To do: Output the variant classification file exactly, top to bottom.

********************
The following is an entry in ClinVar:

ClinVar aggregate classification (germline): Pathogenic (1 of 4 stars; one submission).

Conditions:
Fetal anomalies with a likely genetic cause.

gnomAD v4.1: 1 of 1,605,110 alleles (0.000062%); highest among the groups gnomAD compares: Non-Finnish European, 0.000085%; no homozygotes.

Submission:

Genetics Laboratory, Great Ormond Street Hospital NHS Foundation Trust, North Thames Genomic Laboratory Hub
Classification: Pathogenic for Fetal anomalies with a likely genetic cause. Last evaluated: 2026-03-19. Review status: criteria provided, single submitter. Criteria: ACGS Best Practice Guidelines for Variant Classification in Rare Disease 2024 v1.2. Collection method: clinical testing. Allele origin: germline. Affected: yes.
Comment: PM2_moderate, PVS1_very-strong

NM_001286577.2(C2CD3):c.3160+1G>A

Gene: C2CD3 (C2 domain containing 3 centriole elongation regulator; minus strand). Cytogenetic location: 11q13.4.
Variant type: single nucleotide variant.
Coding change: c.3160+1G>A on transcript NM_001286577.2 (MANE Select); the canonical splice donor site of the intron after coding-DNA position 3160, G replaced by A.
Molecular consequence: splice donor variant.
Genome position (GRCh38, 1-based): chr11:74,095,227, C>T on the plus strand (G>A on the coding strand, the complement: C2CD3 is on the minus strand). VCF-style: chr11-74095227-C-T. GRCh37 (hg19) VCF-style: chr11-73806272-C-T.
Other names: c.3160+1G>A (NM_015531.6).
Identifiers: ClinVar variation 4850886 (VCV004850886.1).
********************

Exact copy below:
The following is an entry in ClinVar:

ClinVar aggregate classification (germline): Pathogenic (1 of 4 stars; one submission).

Conditions:
Fetal anomalies with a likely genetic cause.

gnomAD v4.1: 1 of 1,605,110 alleles (0.000062%); highest among the groups gnomAD compares: Non-Finnish European, 0.000085%; no homozygotes.

Submission:

Genetics Laboratory, Great Ormond Street Hospital NHS Foundation Trust, North Thames Genomic Laboratory Hub
Classification: Pathogenic for Fetal anomalies with a likely genetic cause. Last evaluated: 2026-03-19. Review status: criteria provided, single submitter. Criteria: ACGS Best Practice Guidelines for Variant Classification in Rare Disease 2024 v1.2. Collection method: clinical testing. Allele origin: germline. Affected: yes.
Comment: PM2_moderate, PVS1_very-strong

NM_001286577.2(C2CD3):c.3160+1G>A

Gene: C2CD3 (C2 domain containing 3 centriole elongation regulator; minus strand). Cytogenetic location: 11q13.4.
Variant type: single nucleotide variant.
Coding change: c.3160+1G>A on transcript NM_001286577.2 (MANE Select); the canonical splice donor site of the intron after coding-DNA position 3160, G replaced by A.
Molecular consequence: splice donor variant.
Genome position (GRCh38, 1-based): chr11:74,095,227, C>T on the plus strand (G>A on the coding strand, the complement: C2CD3 is on the minus strand). VCF-style: chr11-74095227-C-T. GRCh37 (hg19) VCF-style: chr11-73806272-C-T.
Other names: c.3160+1G>A (NM_015531.6).
Identifiers: ClinVar variation 4850886 (VCV004850886.1).